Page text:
Now on to Patrick. We love Patrick. Momma's sweet little Patrick hurt his thumb terribly badly at school a few weeks back. I got a VERY concerned call from the high school school nurse. Now, how bad do things have to be for the high school nurse to see a male child in the office AND be allowed by said child to call his home? Pretty bad (if you didn't know the answer). We ran off to the doctor for x-rays and I was pretty worried. What does he MEAN, he's "not sure" how he hurt it? This could be serious, folks.
And in fact, it was just a sprain. But some young man was unable to do jobs properly for a couple weeks and was in some genuine pain. It troubled me that he had no clue how this happened.
Did you know Patrick has a blog? I'm not allowed to link to it, but you could probably figure it out if you click around diligenly enough and/or know his real first name. Anyway, it's mostly silly stuff such as how to draw smilies, yo mama jokes and some guy winning the Nobel Peace Prize:
"Warning: Any references to major political characters are completely unintentional, please do not be offended.
Warning: Coffee may be hot
Joebama sat and twiddled his fingers. He was forced to sit and watch another loser get the Glodal Peace Prize. He wanted to get back home and play video games. His favorite video game was, by far, World of Warcraft. He loved wrecking havoc on poor souls by declaring war. This also helped his career as Military Chief Assassin.
Just then, out of the blue, came a voice from heaven. "Purely for the sake of irony, I decree Joebama shall win the coveted Global Peace Prize."
Then, everyone applauded and bowed to the great and mighty Joebama. He strode to the stage where some old person gave him his prize.
"Thank You!" Joebama shouted to the microphone, "I deserve this award, you don't. The end. But I didn't do it alone. I would like to thank all those fools... uh... people who voted me supreme chancellor in time of war."
"Here is your money." the old guy said, trying to hand millions of dollars in small bills.
"You can keep it, sucker. I'm the president, I can just steal... uh... tax the people."And with that, he ran from the stage, out the doors, and to the White House, with his bodyguards still trying to catch up.
YES, this is the sort of humour we must deal with on a regular basis, and it knows no political or religious boundaries. Annnyway... he has a blog. And I see his friend, who also has a blog, is following his blog.
I am a stalker mom or something, because I trailed over to the friend's blog and watched allll the videos his buddy was posting. And...
THE HURT THUMB MYSTERY IS SOLVED! But not as I would have expected. Momma's sweet little Patrick-woozle, snuzzle muffin cuddle dude, was ON FILM bullying this other kid on several occasions. No kidding. It's a good thing the high school doesn't have this or he'd be suspended or something. The other kid? After many threats, just slammed his hand down onto the table. "OW MY THUMB!" is audible there somewhere.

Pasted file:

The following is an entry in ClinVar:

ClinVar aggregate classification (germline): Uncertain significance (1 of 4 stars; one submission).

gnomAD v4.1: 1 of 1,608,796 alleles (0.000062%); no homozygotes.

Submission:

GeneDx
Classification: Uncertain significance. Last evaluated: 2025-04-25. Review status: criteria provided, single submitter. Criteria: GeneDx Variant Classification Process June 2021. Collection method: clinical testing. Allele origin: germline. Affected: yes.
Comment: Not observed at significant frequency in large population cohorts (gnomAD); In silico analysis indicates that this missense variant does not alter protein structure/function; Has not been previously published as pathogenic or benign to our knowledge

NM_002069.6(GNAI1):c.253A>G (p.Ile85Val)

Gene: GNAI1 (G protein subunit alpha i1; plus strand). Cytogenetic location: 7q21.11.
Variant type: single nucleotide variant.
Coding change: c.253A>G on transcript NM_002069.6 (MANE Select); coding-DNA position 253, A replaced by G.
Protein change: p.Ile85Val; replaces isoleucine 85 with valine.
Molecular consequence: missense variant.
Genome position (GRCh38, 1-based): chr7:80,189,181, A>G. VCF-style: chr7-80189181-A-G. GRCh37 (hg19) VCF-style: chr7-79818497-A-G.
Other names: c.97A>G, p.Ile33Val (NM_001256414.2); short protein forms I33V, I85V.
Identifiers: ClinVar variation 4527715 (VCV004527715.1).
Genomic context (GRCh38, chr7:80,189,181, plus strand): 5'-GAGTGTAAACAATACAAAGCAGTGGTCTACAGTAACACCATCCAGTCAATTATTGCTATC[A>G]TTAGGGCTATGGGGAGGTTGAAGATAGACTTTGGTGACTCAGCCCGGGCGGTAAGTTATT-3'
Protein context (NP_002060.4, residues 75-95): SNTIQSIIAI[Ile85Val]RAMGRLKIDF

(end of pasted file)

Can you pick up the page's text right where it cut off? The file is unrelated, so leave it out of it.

I have half a mind to make the kid pay the medical bills and reimburse me for my time and trouble, taking his sorry butt to the doctor. But I'm more upset that he wasn't kind in the video. D says boys are all like that at that age.
(Do I still have a chance to raise Elf and Emperor better than this? Gracious, bad week for old Mom!)
In other news, "your face" is a big comeback among the teen set. For reallio. So. Say you're talking about chicken nuggets and how many are in a 10 piece chicken nugget meal.
"Chicken nuggets? Yo FACE is chicken nuggets!"
Now see how that really made you feel insulted and inferior? It's almost like the "your face" argument is an automatic verbal-boxing winner. Of course, I'm old-fashioned and am more partial to the "I'm rubber, you're glue" standby.
Here we are, ready for breakfast. Woodjie is all strapped in to his booster seat and is about to make his breakfast choice. I'm holding up the Coco-Roo cereal, the "ball" kind.
Woodjie, want ball? ball? Or Fruit Loop. doo-oop.
Or LOOP. DOOP.
Which ONE? ONE! Which one? ONE! (BIG happy smile. Woodjie starts to flap his arms and stim.)
You want the loop, right? right?
The ball kind? Ind?
You want BOTH? BOTH?
Ok, there ya go! GO! Yay!
25 November 2009
It's a Teacher!
Don't you just love all the little baby things at showers? Isn't it fun to plan gift ideas and see some of the silly games the hosts will come up with? I'm thinking giving a tiny prize to the random person with the "raisin" in her napkin diaper decoration is a whole lot more classy than the melted chocolate bar in the diaper/ taste it and guess what kind it is game. (Blech!)